In my previous post I described just how vital fire is to California’s ecosystems. Fire is a necessary facet in maintaining the right conditions for California flora and fauna. Fire is a part of the habitat itself. So what happens if we remove most or all fire from the area? Americans have unwittingly subjected the American West to this experiment for over 150 years.
We are all familiar with the tragic displacement of Native Americans as the United States pushed west. This human tragedy resulted in an ecological tragedy as well. The new dominant culture was one that greatly feared fire. In the frequently arid landscapes, a single fire could wipe out an entire town. As a Spotted Owl Technician for the U.S. Forest Service, I reported to a workstation in Camptonville, CA, a town whose history includes two fires that burned it to the ground. American settlers had a very good reason to fear fire.
Naturally, firefighting services developed before the study of ecology did. These firefighters operated under the incorrect assumption that any fire is a bad fire. This is easy to understand. Fires are associated with loss of life, property, and livelihood. To let them burn would have seemed insane! Rather than putting out only the fires that put human structures in danger, these firefighting services would jump on any incident at the first sign of smoke. Camptonville would still have been fully protected with a less aggressive response.
The policies of total fire suppression established by local and federal firefighting agencies dramatically reduced the frequency of fire in California and the West, hijacking the natural processes necessary to keep forests and other landscapes in ecological balance. In the absence of fire, buildup of dead plant matter and other debris was no longer limited. Weak and diseased trees were no longer weeded out of the landscape; this led to a forest much more densely populated with trees. Water, sunlight, soil nutrients, and space to grow all became scarce, leading to intense competition for these resources. Areas that once were sprinkled with tall, wide trees now held bloated populations of thinner and weaker trees. The natural fire-breaks created by past fires began to fill in, often with trees not adapted to fire. Tree species that were made rare in the presence of fire became dominant in its absence.
Grazing and logging played a role in this transformation too. Livestock animals began to graze on the same grasses that would burn “cool” and carry fires across great distances on a fuel-reducing mission. In its earliest stages, logging was similarly devoid of ecological considerations; the large, fire-resistant trees were the first to be targeted and harvested. Roads, both paved and unpaved, similarly limited the grass fires’ ability to spread and reduce fuels. Ironically, if cool grass fires can’t spread, catastrophic fires that can jump roads will spread.
While grazing removed the fire-carrying grasses, it didn’t remove the fuel buildup of other vegetation that couldn’t be grazed. Thick woody vegetation would grow and eventually die but not burn away. These shrubs, along with standing dead trees, are known as ladder fuels. Ladder fuels carry a fire from the forest floor (known as a surface fire) vertically into the forest’s canopies, known as the crowns of the trees. Whereas the trunks of these trees had adapted fire-resistant mechanisms, the crowns had little need to develop such protections, and this newly introduced threat was one few trees had any defense for. Crown fires can and do indiscriminately burn trees from the top down, and spread from treetop to treetop.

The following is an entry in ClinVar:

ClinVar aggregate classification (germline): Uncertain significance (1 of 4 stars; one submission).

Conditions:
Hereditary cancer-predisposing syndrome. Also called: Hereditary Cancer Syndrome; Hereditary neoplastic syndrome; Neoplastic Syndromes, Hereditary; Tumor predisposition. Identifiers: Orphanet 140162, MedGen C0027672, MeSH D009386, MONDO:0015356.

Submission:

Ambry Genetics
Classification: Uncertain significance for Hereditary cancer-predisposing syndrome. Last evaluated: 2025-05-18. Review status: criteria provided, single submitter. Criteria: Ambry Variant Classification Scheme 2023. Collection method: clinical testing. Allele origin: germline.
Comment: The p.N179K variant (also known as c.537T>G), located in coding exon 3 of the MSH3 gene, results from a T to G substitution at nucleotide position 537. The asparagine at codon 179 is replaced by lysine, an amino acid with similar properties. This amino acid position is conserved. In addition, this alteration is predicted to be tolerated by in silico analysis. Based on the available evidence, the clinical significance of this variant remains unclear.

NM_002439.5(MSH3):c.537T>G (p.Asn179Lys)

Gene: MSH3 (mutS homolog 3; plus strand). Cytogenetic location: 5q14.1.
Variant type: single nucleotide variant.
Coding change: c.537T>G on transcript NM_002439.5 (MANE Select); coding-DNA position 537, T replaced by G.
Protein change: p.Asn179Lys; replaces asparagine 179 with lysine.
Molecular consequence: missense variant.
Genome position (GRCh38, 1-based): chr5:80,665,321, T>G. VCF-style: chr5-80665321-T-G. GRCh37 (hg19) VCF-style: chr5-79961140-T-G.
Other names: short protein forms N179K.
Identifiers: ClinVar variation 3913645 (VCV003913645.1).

In California and much of the western United States, crown fires are now the norm. Ecologically, this is not what forests and woodlands have adapted to endure. These crown fires cause unprecedented ecological change to an area. Unintentionally, we have traded frequent, cool, surface fires for infrequent, devastating crown fires. Stay tuned for Part 3, where we’ll go into detail on what these fires do to an area ecologically.
Barbour, Michael; Pavlik, Brucel Drysdale, Frank; and Lindstrom, Susan. 1993. California’s Changing Landscapes: Diversity and Conservation of California Vegetation. A publication of the California Native Plant Society.
Forestry Institute for Teachers. Personal Correspondence. July 2016.
Hessburg, Paul. Living (Dangerously) in an Era of Megafires. TEDx Bend, Oregon. 2017. https://www.youtube.com/watch?v=edDZNkm8Mas
Kramer, Heather et al. Estimating Ladder Fuels: A New Approach
Combining Field Photography with LiDAR. Remote Sensing. 2016. https://www.fs.fed.us/psw/publications/lake/psw_2016_lake001_kramer.pdf
Public Broadcasting Service. Fighting Wildfires. 2015.
Schnepf, C. Fire Behavior Basics. Oregon State University. 2017. https://ir.library.oregonstate.edu/downloads/qr46r108p
Wikipedia. Carr Fire. 2018. https://en.wikipedia.org/wiki/Carr_Fire#/media/File:2018_Carr_Fire_(42286511740).jpg